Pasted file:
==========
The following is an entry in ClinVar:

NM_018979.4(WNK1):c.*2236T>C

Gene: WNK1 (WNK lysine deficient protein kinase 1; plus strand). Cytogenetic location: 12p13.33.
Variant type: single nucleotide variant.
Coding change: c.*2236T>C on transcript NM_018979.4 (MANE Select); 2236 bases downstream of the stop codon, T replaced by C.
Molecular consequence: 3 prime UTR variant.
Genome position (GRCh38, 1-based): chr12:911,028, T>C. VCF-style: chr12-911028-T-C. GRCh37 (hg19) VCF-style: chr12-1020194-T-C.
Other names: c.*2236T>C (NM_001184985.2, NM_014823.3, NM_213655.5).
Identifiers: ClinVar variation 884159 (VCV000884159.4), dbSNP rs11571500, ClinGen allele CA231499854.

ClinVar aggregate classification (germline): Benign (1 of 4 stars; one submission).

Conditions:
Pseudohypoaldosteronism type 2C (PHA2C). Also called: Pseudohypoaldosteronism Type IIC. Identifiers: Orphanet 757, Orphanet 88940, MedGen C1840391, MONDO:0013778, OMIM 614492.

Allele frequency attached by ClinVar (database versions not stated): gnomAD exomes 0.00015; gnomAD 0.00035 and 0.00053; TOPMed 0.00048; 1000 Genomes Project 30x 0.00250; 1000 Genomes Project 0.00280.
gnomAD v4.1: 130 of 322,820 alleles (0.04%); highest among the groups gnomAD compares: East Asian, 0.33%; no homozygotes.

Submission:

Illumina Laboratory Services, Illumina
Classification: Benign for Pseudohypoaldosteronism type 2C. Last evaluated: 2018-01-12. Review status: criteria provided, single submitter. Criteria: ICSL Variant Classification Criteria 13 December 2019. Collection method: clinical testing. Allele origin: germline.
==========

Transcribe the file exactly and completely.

The following is an entry in ClinVar:

NM_018979.4(WNK1):c.*2236T>C

Gene: WNK1 (WNK lysine deficient protein kinase 1; plus strand). Cytogenetic location: 12p13.33.
Variant type: single nucleotide variant.
Coding change: c.*2236T>C on transcript NM_018979.4 (MANE Select); 2236 bases downstream of the stop codon, T replaced by C.
Molecular consequence: 3 prime UTR variant.
Genome position (GRCh38, 1-based): chr12:911,028, T>C. VCF-style: chr12-911028-T-C. GRCh37 (hg19) VCF-style: chr12-1020194-T-C.
Other names: c.*2236T>C (NM_001184985.2, NM_014823.3, NM_213655.5).
Identifiers: ClinVar variation 884159 (VCV000884159.4), dbSNP rs11571500, ClinGen allele CA231499854.

ClinVar aggregate classification (germline): Benign (1 of 4 stars; one submission).

Conditions:
Pseudohypoaldosteronism type 2C (PHA2C). Also called: Pseudohypoaldosteronism Type IIC. Identifiers: Orphanet 757, Orphanet 88940, MedGen C1840391, MONDO:0013778, OMIM 614492.

Allele frequency attached by ClinVar (database versions not stated): gnomAD exomes 0.00015; gnomAD 0.00035 and 0.00053; TOPMed 0.00048; 1000 Genomes Project 30x 0.00250; 1000 Genomes Project 0.00280.
gnomAD v4.1: 130 of 322,820 alleles (0.04%); highest among the groups gnomAD compares: East Asian, 0.33%; no homozygotes.

Submission:

Illumina Laboratory Services, Illumina
Classification: Benign for Pseudohypoaldosteronism type 2C. Last evaluated: 2018-01-12. Review status: criteria provided, single submitter. Criteria: ICSL Variant Classification Criteria 13 December 2019. Collection method: clinical testing. Allele origin: germline.